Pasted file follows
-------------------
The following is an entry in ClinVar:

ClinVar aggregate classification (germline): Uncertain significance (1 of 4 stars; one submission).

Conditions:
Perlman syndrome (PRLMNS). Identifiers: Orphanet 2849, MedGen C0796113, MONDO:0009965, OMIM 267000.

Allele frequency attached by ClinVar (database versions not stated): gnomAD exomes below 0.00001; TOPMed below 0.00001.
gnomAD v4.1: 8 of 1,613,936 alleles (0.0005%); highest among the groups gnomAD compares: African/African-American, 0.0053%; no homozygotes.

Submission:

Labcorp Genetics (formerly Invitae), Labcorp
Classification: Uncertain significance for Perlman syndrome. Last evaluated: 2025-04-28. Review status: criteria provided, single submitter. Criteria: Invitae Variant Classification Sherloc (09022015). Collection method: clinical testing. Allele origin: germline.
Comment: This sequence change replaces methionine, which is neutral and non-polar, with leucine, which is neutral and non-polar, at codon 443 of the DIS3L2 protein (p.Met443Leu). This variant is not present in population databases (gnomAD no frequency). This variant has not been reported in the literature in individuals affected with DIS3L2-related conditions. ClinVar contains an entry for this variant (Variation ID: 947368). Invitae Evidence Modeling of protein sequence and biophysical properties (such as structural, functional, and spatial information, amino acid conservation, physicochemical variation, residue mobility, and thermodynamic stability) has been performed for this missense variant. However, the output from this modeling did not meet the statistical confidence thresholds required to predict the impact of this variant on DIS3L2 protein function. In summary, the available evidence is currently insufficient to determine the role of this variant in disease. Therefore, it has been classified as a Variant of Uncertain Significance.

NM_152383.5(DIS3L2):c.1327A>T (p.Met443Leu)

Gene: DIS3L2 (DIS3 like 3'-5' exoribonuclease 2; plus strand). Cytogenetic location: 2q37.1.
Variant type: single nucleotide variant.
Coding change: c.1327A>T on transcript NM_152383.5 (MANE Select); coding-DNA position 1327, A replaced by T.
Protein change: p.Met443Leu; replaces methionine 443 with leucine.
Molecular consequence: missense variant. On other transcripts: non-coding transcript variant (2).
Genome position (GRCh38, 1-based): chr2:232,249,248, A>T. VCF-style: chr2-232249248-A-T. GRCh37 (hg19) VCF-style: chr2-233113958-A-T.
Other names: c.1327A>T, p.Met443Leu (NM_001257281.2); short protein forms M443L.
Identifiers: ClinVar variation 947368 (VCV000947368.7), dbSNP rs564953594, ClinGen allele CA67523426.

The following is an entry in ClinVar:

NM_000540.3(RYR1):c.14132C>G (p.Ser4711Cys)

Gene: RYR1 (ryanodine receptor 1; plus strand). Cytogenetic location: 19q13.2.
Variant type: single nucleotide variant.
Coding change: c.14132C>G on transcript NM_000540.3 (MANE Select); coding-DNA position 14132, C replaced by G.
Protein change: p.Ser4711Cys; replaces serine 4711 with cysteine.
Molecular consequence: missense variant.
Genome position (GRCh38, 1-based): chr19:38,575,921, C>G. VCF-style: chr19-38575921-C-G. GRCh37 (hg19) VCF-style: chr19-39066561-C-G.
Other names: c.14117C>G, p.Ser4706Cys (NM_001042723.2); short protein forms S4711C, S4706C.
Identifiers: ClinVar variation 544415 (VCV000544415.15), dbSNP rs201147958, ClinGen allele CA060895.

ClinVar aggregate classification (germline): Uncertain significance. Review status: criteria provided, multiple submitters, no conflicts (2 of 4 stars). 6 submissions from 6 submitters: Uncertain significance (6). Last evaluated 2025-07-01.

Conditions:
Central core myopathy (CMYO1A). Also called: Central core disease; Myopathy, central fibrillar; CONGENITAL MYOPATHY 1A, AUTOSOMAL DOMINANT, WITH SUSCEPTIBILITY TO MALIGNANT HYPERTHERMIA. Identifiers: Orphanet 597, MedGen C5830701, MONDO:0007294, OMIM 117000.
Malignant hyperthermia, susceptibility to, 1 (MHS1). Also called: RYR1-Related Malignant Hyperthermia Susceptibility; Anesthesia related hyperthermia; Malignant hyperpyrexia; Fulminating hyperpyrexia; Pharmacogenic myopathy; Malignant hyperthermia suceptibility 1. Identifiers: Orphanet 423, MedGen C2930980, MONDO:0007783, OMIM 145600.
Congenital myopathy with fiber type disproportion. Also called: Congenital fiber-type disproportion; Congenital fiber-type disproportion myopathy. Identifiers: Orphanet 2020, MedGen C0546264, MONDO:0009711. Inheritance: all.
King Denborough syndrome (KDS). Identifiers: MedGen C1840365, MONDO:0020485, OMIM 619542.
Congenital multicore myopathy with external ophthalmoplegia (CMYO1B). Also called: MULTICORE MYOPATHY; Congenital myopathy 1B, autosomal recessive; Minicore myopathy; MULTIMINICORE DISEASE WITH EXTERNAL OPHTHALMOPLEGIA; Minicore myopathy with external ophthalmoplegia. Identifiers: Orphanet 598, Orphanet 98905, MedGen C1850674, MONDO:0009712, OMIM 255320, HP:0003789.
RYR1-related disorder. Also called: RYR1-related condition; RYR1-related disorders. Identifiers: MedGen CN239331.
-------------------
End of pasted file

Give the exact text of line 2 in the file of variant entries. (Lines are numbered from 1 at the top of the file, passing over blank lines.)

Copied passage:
ClinVar aggregate classification (germline): Uncertain significance (1 of 4 stars; one submission).